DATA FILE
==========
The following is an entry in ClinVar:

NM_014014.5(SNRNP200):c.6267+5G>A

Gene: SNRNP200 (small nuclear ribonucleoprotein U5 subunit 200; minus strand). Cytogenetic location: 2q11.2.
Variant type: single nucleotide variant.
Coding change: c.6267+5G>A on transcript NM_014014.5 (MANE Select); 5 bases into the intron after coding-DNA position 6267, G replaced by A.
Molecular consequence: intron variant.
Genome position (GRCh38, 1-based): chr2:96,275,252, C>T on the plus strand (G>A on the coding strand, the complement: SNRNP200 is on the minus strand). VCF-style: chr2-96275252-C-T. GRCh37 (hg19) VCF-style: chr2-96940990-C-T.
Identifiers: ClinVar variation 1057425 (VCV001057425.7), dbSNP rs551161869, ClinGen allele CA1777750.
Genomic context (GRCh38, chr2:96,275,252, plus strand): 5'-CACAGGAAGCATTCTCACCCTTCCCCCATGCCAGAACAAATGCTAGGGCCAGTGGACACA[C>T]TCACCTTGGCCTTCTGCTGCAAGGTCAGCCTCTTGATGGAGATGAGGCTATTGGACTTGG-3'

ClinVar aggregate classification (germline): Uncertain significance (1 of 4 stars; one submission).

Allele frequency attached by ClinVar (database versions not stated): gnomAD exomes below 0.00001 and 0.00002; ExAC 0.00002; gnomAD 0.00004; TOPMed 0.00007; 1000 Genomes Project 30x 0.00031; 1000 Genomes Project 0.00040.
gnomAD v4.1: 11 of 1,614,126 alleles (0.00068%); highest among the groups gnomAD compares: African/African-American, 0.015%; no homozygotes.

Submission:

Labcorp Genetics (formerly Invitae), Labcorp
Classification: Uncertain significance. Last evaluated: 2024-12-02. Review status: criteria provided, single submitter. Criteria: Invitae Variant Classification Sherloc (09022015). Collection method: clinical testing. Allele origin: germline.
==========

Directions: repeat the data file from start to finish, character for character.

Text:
The following is an entry in ClinVar:

NM_014014.5(SNRNP200):c.6267+5G>A

Gene: SNRNP200 (small nuclear ribonucleoprotein U5 subunit 200; minus strand). Cytogenetic location: 2q11.2.
Variant type: single nucleotide variant.
Coding change: c.6267+5G>A on transcript NM_014014.5 (MANE Select); 5 bases into the intron after coding-DNA position 6267, G replaced by A.
Molecular consequence: intron variant.
Genome position (GRCh38, 1-based): chr2:96,275,252, C>T on the plus strand (G>A on the coding strand, the complement: SNRNP200 is on the minus strand). VCF-style: chr2-96275252-C-T. GRCh37 (hg19) VCF-style: chr2-96940990-C-T.
Identifiers: ClinVar variation 1057425 (VCV001057425.7), dbSNP rs551161869, ClinGen allele CA1777750.
Genomic context (GRCh38, chr2:96,275,252, plus strand): 5'-CACAGGAAGCATTCTCACCCTTCCCCCATGCCAGAACAAATGCTAGGGCCAGTGGACACA[C>T]TCACCTTGGCCTTCTGCTGCAAGGTCAGCCTCTTGATGGAGATGAGGCTATTGGACTTGG-3'

ClinVar aggregate classification (germline): Uncertain significance (1 of 4 stars; one submission).

Allele frequency attached by ClinVar (database versions not stated): gnomAD exomes below 0.00001 and 0.00002; ExAC 0.00002; gnomAD 0.00004; TOPMed 0.00007; 1000 Genomes Project 30x 0.00031; 1000 Genomes Project 0.00040.
gnomAD v4.1: 11 of 1,614,126 alleles (0.00068%); highest among the groups gnomAD compares: African/African-American, 0.015%; no homozygotes.

Submission:

Labcorp Genetics (formerly Invitae), Labcorp
Classification: Uncertain significance. Last evaluated: 2024-12-02. Review status: criteria provided, single submitter. Criteria: Invitae Variant Classification Sherloc (09022015). Collection method: clinical testing. Allele origin: germline.